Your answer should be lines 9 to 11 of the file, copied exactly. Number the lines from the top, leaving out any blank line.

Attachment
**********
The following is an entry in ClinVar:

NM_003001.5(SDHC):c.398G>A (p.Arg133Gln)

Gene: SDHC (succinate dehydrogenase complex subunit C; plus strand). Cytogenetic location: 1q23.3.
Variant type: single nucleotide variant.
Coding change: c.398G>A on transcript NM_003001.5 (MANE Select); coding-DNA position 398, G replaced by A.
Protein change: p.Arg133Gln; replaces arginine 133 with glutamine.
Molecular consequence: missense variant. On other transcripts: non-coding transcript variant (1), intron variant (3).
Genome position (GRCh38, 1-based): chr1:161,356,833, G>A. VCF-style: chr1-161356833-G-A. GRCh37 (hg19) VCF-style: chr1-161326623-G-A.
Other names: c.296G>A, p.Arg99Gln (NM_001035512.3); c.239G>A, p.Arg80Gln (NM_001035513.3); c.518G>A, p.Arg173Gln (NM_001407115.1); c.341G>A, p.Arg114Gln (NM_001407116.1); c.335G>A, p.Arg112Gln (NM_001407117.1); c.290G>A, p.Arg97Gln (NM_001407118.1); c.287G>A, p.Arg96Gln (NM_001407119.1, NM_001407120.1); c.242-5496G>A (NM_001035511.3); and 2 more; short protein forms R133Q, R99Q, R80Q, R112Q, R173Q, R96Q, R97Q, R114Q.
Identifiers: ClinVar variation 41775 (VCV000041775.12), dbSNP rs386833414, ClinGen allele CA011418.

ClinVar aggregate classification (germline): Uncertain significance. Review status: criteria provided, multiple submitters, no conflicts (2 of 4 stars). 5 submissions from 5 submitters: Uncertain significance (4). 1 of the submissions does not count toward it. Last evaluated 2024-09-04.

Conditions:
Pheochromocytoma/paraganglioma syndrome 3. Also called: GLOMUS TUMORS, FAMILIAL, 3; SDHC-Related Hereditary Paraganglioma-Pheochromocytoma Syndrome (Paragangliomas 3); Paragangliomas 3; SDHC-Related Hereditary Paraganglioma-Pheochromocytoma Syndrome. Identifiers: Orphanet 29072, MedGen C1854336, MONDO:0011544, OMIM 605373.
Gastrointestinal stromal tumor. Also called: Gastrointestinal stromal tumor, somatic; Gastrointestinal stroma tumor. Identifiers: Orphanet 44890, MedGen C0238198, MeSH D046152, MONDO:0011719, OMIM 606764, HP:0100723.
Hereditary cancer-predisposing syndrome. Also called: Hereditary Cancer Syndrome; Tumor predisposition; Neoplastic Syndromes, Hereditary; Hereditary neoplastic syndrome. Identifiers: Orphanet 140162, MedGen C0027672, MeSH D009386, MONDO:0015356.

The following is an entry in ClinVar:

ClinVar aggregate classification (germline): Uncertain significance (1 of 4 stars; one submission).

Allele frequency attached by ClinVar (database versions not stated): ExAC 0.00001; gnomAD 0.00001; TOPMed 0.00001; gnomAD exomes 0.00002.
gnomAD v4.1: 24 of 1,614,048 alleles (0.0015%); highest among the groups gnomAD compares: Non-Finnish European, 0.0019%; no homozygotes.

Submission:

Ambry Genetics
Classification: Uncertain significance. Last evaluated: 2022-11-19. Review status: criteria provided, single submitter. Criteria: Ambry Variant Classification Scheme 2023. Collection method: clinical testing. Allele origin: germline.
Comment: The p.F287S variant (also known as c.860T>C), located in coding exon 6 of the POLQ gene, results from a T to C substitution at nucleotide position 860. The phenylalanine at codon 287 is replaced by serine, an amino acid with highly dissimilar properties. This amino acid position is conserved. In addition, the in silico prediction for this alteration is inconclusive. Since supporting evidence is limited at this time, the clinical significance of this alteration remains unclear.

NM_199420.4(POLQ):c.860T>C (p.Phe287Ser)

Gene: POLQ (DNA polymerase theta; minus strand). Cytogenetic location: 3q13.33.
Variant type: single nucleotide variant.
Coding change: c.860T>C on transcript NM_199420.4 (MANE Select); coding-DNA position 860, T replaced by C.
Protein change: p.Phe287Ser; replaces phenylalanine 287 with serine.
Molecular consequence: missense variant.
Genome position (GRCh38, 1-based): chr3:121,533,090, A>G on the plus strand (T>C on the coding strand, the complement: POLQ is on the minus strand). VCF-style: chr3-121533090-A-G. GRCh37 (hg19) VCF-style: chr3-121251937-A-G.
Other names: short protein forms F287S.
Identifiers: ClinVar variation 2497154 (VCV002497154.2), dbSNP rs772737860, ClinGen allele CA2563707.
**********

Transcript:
Other names: c.296G>A, p.Arg99Gln (NM_001035512.3); c.239G>A, p.Arg80Gln (NM_001035513.3); c.518G>A, p.Arg173Gln (NM_001407115.1); c.341G>A, p.Arg114Gln (NM_001407116.1); c.335G>A, p.Arg112Gln (NM_001407117.1); c.290G>A, p.Arg97Gln (NM_001407118.1); c.287G>A, p.Arg96Gln (NM_001407119.1, NM_001407120.1); c.242-5496G>A (NM_001035511.3); and 2 more; short protein forms R133Q, R99Q, R80Q, R112Q, R173Q, R96Q, R97Q, R114Q.
Identifiers: ClinVar variation 41775 (VCV000041775.12), dbSNP rs386833414, ClinGen allele CA011418.

ClinVar aggregate classification (germline): Uncertain significance. Review status: criteria provided, multiple submitters, no conflicts (2 of 4 stars). 5 submissions from 5 submitters: Uncertain significance (4). 1 of the submissions does not count toward it. Last evaluated 2024-09-04.